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Weary Brussels braced for a second bout with Boris

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Brussels (AFP)

The frontrunner to become Britain's prime minister, former Brussels journalist -- and foreign minister -- Boris Johnson has not left a positive impression in Europe's capital.

Diplomats across the continent view Johnson as an opportunist who made up tall tales about the European Union as a reporter then misled British voters during the Brexit referendum.

But there are some, among those who have known "Boris" down through the decades, who think he might be slippery enough to bluster his way through a successful divorce deal.

"There are two schools of thought," says Pierre Sellal, a former French ambassador to the European Union who knew Johnson as the Daily Telegraph's Brussels correspondent in the late 1980s and early 1990s.

"There are those who think the office makes the man, and that if he's PM he'll behave differently, and those who think that if the Foreign Office didn't change him, nothing will," he told AFP.

"I think we'll know which it is soon enough."

If, as seems likely, Johnson is chosen by Conservative MPs and party members to succeed Theresa May in Number 10 he has warned he will demand significant changes to Britain's Brexit withdrawal agreement.

If, as also seems likely, European leaders refuse to reopen talks on the deal or to tinker with the "Irish backstop" clause, he says he is ready for a "no-deal" Brexit.

This, economists and business leaders warn, would plunge trade relations between the UK and the remaining 27 EU members into chaos and perhaps tip Britain into recession.

So is Boris bluffing? And would he execute a dramatic U-turn if an overly hasty Brexit threatened an early and ignominious end to his premiership?

- Popular tennis court -

The former head of the World Trade Organisation and chief of staff to 1990s EU leader Jacques Delors, Pascal Lamy, has known the Johnson family since young Boris' Brussels childhood.

He recalls playing tennis on the Johnson family court in leafy Uccle, and later meeting Boris Johnson when he appeared as a journalist at European Commission press briefings.

He followed the ambitious young man's advance through journalism and politics, escaping scrapes that would have sunk others, to become mayor of London and then foreign minister.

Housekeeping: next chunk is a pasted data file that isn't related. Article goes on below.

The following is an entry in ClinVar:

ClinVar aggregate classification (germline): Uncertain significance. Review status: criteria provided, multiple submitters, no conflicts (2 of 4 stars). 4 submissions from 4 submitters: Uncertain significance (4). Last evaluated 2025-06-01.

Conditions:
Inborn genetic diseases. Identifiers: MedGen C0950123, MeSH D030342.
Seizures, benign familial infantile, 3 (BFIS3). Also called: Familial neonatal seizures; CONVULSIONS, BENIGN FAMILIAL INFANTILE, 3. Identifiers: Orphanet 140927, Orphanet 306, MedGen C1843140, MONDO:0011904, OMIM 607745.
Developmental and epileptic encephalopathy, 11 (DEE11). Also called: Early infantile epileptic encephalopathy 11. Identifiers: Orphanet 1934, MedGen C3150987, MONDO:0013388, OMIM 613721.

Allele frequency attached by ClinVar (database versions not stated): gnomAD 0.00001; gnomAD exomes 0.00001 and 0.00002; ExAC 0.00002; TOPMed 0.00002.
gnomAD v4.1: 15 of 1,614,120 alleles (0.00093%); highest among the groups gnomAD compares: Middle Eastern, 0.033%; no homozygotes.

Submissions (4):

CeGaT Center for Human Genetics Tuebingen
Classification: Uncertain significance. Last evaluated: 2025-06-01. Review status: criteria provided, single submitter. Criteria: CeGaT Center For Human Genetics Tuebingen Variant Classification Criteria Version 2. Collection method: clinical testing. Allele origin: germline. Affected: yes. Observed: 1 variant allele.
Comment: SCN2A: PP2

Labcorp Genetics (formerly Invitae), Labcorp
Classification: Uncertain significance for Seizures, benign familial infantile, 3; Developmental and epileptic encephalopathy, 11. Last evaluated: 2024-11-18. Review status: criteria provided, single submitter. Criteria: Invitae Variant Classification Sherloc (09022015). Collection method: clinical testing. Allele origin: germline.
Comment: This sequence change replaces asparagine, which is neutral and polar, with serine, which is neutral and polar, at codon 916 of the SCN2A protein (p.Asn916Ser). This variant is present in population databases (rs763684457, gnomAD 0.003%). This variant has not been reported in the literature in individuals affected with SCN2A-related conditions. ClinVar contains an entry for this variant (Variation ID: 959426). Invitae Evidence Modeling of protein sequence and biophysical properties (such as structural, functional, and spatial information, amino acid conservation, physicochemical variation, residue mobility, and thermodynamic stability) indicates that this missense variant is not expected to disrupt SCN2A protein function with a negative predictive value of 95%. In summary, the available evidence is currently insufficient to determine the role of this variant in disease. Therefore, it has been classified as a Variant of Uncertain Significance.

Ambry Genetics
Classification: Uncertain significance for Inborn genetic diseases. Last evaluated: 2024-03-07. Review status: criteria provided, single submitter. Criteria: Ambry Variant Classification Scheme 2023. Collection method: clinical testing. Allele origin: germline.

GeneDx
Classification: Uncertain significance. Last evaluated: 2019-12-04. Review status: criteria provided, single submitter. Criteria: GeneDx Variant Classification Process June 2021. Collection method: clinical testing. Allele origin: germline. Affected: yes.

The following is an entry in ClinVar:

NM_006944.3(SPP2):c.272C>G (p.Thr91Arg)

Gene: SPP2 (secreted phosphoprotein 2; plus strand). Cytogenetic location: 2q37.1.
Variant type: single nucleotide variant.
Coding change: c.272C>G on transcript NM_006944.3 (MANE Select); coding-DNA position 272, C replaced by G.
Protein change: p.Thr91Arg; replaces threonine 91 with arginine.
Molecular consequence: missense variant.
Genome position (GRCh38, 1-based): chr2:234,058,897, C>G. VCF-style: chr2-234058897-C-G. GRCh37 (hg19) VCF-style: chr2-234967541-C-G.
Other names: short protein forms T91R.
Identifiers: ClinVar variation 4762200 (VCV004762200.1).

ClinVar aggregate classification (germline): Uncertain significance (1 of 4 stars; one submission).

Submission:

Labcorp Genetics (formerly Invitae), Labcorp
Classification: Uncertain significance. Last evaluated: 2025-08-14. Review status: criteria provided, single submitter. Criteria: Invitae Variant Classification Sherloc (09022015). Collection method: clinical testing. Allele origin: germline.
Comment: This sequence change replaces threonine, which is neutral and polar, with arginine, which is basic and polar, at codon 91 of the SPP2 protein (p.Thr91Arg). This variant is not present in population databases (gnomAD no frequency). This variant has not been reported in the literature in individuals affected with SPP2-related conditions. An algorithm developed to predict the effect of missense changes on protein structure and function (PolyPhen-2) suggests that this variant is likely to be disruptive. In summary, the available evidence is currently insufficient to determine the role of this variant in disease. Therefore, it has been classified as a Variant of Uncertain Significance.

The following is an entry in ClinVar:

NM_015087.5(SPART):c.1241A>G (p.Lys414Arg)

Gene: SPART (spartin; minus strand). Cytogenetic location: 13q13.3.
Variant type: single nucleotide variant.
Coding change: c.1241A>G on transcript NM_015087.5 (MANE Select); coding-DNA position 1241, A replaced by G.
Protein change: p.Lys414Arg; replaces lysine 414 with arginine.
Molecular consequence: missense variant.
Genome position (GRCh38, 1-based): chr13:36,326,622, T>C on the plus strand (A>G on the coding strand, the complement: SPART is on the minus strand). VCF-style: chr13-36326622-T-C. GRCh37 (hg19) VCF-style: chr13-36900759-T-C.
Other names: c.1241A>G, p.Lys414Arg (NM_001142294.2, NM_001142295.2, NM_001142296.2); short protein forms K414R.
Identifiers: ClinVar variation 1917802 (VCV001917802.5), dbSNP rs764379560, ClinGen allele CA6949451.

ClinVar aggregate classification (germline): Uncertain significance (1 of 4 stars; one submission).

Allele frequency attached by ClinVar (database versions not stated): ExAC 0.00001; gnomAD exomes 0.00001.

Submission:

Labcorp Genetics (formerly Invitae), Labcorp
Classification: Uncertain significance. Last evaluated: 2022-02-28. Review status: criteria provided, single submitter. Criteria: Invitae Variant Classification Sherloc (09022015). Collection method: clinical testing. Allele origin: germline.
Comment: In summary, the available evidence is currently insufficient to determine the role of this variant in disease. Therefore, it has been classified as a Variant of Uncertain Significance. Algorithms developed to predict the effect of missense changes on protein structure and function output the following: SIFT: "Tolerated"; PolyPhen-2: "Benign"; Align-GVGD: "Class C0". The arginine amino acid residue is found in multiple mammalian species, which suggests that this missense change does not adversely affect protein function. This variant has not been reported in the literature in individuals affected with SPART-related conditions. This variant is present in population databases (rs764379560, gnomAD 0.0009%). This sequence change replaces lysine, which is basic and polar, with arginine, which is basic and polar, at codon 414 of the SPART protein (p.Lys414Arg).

For Lamy, Johnson's decision to become the figurehead of the Brexit referendum campaign, reflects his personal ambition rather than any deeply felt objection to EU integration.

"I don't think he has a very settled opinion on Brexit, but he has very settled opinion on himself. The only thing in which Boris Johnson believes is Boris Johnson," Lamy told AFP.

"Once he gets there he'll want to stay there. I think Brexit will be secondary to a strategy to remain prime minister."

Johnson may soften his stance now his main diehard Brexiteer rival Dominic Raab is out of the running, but he has long insisted Britain must leave the EU on October 31.

He says he would prefer a renegotiated deal but, if Europe does not bow to his demands in a short timeframe, he is ready to walk away when the deadline expires.

Brussels officials scoff at this.

After all, they argue, the damage to the British economy in abandoning tariff-free trade with no transition or standstill period would dwarf that to the much larger continental market.

But views differs as to what Johnson's arrival in Number 10 means for this equation.

- Brexit campaign 'liars' -

Some, like the trade expert Lamy, think Johnson will baulk and seek a way to kick the can down the road -- perhaps even warming to the idea of another referendum to resolve the matter.

"I can well see a scenario in which he's elected prime minister, comes to Brussels and makes his big scene," he said.

"Then, once they've told him 'No thanks, we've already tried everything and what's on the table is all there is', he heads home and says: 'Right then, friends, we need to decide, and it's you who'll do the deciding'."

But other insiders fear a different outcome.

French President Emmanuel Macron, the most outspoken EU leader in calling those who led the Brexit campaign "liars", has said he will oppose another extension to divorce proceedings.

Most in Brussels expect the French to fall into line -- now that European elections are over -- and agree once again to postpone Brexit, but some think Johnson's arrogance could thwart that.

"If he immediately acts aggressively, as he has begun to do, demanding a renegotiation, it'll all go bad fairly quickly," Sellal warns.

"The result will hasten the reversal in the mood in Brussels, and point the way to the exit, without or without a deal. Macron was in the minority, but his view could become the majority."

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